That being said, I’ve had some amazing Claret of seriously moving quality. However, given the amounts they produce and the relatively trivial viticultural and oenological skills required to make the stuff, the prices asked for it are just so insultingly inflated you almost have to applaud their marketing managers’ bare-faced cheek (and that of all those other people along the supply chain). I will never buy another bottle of Claret again, no matter what it is or what it costs – I don’t care how indirect it is those people do not deserve even one pence of my money.

    Great rant, eh?

  • Yes, I like a good rant David, whether it is me ranting or someone else!

  • Thomas Blach

    Speaking for myself I am not a wine snob, though I would put my hand up and admit to being a pretentious git who spends far too much valuable time engaged in contemplating the pleasures of the table. I attribute this to a genetic imbalance.

  • Majestic have a deal on at the moment where you can buy 2 bottles of the Manzanilla for £7.99 per bottle. Ding dong!

    Even with the Alcohol (Scotland) Act 2010 which came into force on October 1st (disallowing alcohol promotions that offer discounts for buying multiple products in Scottish stores), the discount should still apply. If it ships from England, the law doesn’t apply, and if it ships from Scotland, the bottle price is reduced. Braw!

  • Mr Nye,

    If I were scandalised every time a piece of utterly loathsome, inordinately illiberal legislation were enshrined in Scottish law then hypertension would make pricking my fingers the European Space Agency’s preferred method of powering satellites into orbit.

    Thanks for the heads-up on the cheapie La Gitana, though. Eight fun tokens is beyond a bargain for such a top drop!

    Indeed, I would go as far as saying that if I had only done you (in the quite worrying length of time since we played darts whilst too drunk to see in a boozer on Oxford’s Botley Road) but one favour, the introduction to La Gitana would surely be it. That stuff is the squirrel’s scrote.

    See you soon in Winchester, I hope!

  • Mr Blach,

    There is nothing wrong with seeking out, discussing and certainly not adoring the very best food and wine. Indeed, but two weeks ago I went for a five hour lunch of which only one hour was enjoyed at the restaurant; the rest of the time being spent in transit to and from the establishment. The food was so good I felt my efforts were quite proportionate.

    I would add that, unless you are doing it wrong, there is no shame in being pretentious. One can get it wrong, of course. I seem to recall writing a film review of ‘The Pillow Book’ for an Oxford periodical (which may make me sound ancient to many readers – I am). The review started ‘This film gives being pretentious a bad name.’ Perhaps, so long ago, the film wasn’t the only thing that did…

  • Ed Tully

    The pillow book wasn’t as bad as, was it? Bat Man III. We left after seven and a half minutes. I hate to gloat, but you may remember I posted before the top news La Gitana was on sale, for a very brief time, at the the hilarious price of £2.50. So eight pounds seems incredibly expensive.

    In the bargain price stake let’s here it for Madiera. As you rightly say it is difficult to have a “night out” for less than £200 for two. For that kind of folding you could be drinking in the 19th Century. Larks!

  • Hello Edward,

    Dining out is one of the world’s most undervalued pleasures. As one with lunch-hours of generally unlimited length available to me I have to say the bargains one can get at beezer bunny joints in Town make being up before 12pm worth the considerable effort. You can take someone lovely out for lunch and still have change from the week’s income for cocktails at Hawksmoor afterward.

    Your memory fails you when on the subject of Batman 3. We walked out howling with disgust after three and one half minutes. The line about The Pillow Book that opened my review was swiped from you with no hint of remorse; I am pleased you only learned of my perfidious nature 16-ish years later.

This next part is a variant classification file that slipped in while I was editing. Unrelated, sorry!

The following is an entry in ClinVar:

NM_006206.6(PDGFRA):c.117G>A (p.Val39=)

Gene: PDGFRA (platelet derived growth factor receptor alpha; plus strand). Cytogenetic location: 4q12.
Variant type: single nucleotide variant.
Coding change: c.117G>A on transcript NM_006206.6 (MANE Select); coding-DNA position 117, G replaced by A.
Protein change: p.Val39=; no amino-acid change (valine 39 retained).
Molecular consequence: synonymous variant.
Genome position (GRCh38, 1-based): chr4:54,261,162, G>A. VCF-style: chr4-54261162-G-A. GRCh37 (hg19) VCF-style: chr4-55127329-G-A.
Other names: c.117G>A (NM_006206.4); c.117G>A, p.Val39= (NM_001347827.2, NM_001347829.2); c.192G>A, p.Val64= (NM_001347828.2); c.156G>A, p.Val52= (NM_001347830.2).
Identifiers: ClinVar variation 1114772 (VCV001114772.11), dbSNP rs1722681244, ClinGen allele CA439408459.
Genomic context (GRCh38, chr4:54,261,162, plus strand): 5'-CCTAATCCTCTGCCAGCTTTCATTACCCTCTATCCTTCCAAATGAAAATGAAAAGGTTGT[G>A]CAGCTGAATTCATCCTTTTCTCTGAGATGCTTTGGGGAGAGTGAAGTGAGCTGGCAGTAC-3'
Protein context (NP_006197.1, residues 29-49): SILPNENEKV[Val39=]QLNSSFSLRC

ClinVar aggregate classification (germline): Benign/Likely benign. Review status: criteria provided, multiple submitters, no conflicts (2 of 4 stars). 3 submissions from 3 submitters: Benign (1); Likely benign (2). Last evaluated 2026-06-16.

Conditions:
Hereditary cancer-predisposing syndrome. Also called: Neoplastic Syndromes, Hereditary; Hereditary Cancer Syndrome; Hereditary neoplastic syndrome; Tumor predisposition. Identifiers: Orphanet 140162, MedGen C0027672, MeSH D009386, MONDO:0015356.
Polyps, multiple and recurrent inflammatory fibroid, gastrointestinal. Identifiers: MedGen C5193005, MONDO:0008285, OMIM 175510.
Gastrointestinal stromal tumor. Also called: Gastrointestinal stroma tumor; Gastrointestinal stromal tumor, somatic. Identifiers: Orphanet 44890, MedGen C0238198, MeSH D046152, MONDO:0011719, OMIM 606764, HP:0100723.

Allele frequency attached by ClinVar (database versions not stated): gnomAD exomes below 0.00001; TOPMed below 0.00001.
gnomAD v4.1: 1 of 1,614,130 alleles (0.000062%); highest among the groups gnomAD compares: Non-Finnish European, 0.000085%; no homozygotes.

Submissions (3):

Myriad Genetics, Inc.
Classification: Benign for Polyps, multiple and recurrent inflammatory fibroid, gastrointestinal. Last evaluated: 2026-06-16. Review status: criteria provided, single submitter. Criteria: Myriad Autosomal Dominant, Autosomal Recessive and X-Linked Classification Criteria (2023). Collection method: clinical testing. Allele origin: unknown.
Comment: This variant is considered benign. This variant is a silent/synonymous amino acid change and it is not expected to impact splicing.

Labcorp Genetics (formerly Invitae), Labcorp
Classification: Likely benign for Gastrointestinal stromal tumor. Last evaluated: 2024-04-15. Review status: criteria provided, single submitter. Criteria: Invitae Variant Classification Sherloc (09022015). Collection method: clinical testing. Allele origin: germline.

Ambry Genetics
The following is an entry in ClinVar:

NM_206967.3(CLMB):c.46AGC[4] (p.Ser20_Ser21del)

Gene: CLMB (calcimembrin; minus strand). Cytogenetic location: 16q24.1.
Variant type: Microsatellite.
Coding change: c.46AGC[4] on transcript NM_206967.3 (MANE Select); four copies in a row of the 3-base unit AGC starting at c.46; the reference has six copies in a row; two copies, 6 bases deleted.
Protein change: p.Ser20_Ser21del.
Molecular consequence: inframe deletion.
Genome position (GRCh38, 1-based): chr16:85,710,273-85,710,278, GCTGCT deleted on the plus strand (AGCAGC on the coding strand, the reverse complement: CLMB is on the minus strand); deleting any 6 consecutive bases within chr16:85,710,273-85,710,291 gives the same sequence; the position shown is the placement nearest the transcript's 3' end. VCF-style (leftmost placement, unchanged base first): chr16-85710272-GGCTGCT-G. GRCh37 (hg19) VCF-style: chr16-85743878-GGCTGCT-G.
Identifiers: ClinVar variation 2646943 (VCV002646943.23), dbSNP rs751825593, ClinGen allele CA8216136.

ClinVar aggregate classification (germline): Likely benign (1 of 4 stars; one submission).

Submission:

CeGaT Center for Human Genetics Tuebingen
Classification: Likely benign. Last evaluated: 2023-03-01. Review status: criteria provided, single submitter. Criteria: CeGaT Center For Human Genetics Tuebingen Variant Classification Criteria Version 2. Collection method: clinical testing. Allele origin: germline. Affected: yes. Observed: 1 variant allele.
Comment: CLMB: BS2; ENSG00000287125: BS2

La Gitana would be a bargain at double the price.

  • Ed Tully

    Do you know I don’t remember that at all? Ah well, such is youth. Well, a youth spent in a bit of a daze. A wine bargain I was dreamily recalling in the bath this morning was that Haut Brion 86 we scored for thirty quid. Yes, regular readers, the Strange used to buy claret. anyway, more fun even than that was the hilarious anecdote (and its aftermath) it provoked at dinner. Oh my!

  • Hello Edward,

    Just to confirm, I most certainly did not buy any HB 86 (which was £27 a bottle) as our good friend Herr Schliess swiped the only case the shop had and had the panache to ask for a case discount. Triple-A!

    But I did buy Claret on that day, it is true. The last decent vintage of Montrose (1988) for a price within the reach of my student’s overdraft, a miniscule £8.50 per bottle. We drank stunning amounts of it during that rather headache-themed little holiday and it was simply lovely. When I remember that elegant little number and compare it with the vile 100-point 1990 (that both Hanneke and Paul D popped with me present) I feel that, unless destitution looms, no winemaker should pay a jot of attention to any wine journo’s aesthetic ideals – especially if they think 50 = 0.

  • Hanneke Wilson

    I remember the occasion well: the Montrose 1990 was the worst wine of the evening. My tasting note ran, ‘You could stand a spoon up in this’. The ‘critic’ to whom you refer hilariously claims that it has ‘high glycerin’.

    I encountered Montrose 1990 again at a Christie’s tasting in 2004. It had settled down and showed rather better, but I preferred the much more elegant 2001 which was shown next to it.

  • That was a great evening, Paul was on top form as a host. That was one of the first ‘100 pointers’ I tried when moderately qualified to make a judgement. Everyone hated it, I could see precisely why and I absolutely agreed! Highly instructive for a young taster. I also seem to recall that, working as a team, we made some stunningly accurate guesses about Tempier and Beaucastel served blind. I admit it was quite a while ago so my faulty memory may just be trying to make me feel good.

    When the Tempier 1990 single vineyards were on a shop shelf in Oxford for £9.95 a bottle I felt so happy I was constantly wondering if something awful might happen to maintain the cosmic balance of fortune. I suppose I did drink that Montrose and the New College wine steward once forced me to try some 1986 Chanson and looked at me as if he expected some comment other than abuse…